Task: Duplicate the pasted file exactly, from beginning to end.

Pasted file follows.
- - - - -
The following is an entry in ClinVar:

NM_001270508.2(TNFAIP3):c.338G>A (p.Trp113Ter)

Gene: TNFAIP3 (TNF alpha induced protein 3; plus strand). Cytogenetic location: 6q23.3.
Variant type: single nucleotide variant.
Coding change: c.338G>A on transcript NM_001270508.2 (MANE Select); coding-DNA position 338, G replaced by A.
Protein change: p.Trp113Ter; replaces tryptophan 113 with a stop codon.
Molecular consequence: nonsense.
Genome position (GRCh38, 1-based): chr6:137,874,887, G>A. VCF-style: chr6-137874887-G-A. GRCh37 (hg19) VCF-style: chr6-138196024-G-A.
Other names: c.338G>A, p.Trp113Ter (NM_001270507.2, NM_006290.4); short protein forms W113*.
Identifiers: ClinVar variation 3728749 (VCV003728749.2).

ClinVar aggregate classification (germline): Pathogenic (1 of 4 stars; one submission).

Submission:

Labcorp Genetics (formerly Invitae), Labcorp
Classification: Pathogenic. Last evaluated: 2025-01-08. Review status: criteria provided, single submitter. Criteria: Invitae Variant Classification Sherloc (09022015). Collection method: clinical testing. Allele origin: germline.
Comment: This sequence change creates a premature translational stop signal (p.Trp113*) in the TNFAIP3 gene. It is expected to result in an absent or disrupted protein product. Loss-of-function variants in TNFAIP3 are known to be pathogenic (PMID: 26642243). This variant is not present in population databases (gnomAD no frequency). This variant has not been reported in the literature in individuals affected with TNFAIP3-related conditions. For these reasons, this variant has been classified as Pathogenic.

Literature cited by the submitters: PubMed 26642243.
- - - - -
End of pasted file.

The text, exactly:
The following is an entry in ClinVar:

NM_001270508.2(TNFAIP3):c.338G>A (p.Trp113Ter)

Gene: TNFAIP3 (TNF alpha induced protein 3; plus strand). Cytogenetic location: 6q23.3.
Variant type: single nucleotide variant.
Coding change: c.338G>A on transcript NM_001270508.2 (MANE Select); coding-DNA position 338, G replaced by A.
Protein change: p.Trp113Ter; replaces tryptophan 113 with a stop codon.
Molecular consequence: nonsense.
Genome position (GRCh38, 1-based): chr6:137,874,887, G>A. VCF-style: chr6-137874887-G-A. GRCh37 (hg19) VCF-style: chr6-138196024-G-A.
Other names: c.338G>A, p.Trp113Ter (NM_001270507.2, NM_006290.4); short protein forms W113*.
Identifiers: ClinVar variation 3728749 (VCV003728749.2).

ClinVar aggregate classification (germline): Pathogenic (1 of 4 stars; one submission).

Submission:

Labcorp Genetics (formerly Invitae), Labcorp
Classification: Pathogenic. Last evaluated: 2025-01-08. Review status: criteria provided, single submitter. Criteria: Invitae Variant Classification Sherloc (09022015). Collection method: clinical testing. Allele origin: germline.
Comment: This sequence change creates a premature translational stop signal (p.Trp113*) in the TNFAIP3 gene. It is expected to result in an absent or disrupted protein product. Loss-of-function variants in TNFAIP3 are known to be pathogenic (PMID: 26642243). This variant is not present in population databases (gnomAD no frequency). This variant has not been reported in the literature in individuals affected with TNFAIP3-related conditions. For these reasons, this variant has been classified as Pathogenic.

Literature cited by the submitters: PubMed 26642243.